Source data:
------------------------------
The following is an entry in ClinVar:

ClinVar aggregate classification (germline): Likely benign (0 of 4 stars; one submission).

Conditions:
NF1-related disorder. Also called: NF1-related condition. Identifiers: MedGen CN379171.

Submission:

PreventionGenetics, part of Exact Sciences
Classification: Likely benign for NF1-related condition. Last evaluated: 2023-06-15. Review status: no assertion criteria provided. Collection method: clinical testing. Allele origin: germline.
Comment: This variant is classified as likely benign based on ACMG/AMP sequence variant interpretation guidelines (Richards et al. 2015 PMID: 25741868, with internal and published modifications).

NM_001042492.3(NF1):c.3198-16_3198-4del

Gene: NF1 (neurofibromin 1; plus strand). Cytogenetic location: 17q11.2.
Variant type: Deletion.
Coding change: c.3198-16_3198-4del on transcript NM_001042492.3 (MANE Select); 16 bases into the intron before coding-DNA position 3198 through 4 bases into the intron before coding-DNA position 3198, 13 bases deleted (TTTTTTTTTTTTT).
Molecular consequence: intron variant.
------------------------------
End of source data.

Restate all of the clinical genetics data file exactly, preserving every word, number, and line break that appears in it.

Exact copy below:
The following is an entry in ClinVar:

ClinVar aggregate classification (germline): Likely benign (0 of 4 stars; one submission).

Conditions:
NF1-related disorder. Also called: NF1-related condition. Identifiers: MedGen CN379171.

Submission:

PreventionGenetics, part of Exact Sciences
Classification: Likely benign for NF1-related condition. Last evaluated: 2023-06-15. Review status: no assertion criteria provided. Collection method: clinical testing. Allele origin: germline.
Comment: This variant is classified as likely benign based on ACMG/AMP sequence variant interpretation guidelines (Richards et al. 2015 PMID: 25741868, with internal and published modifications).

NM_001042492.3(NF1):c.3198-16_3198-4del

Gene: NF1 (neurofibromin 1; plus strand). Cytogenetic location: 17q11.2.
Variant type: Deletion.
Coding change: c.3198-16_3198-4del on transcript NM_001042492.3 (MANE Select); 16 bases into the intron before coding-DNA position 3198 through 4 bases into the intron before coding-DNA position 3198, 13 bases deleted (TTTTTTTTTTTTT).
Molecular consequence: intron variant.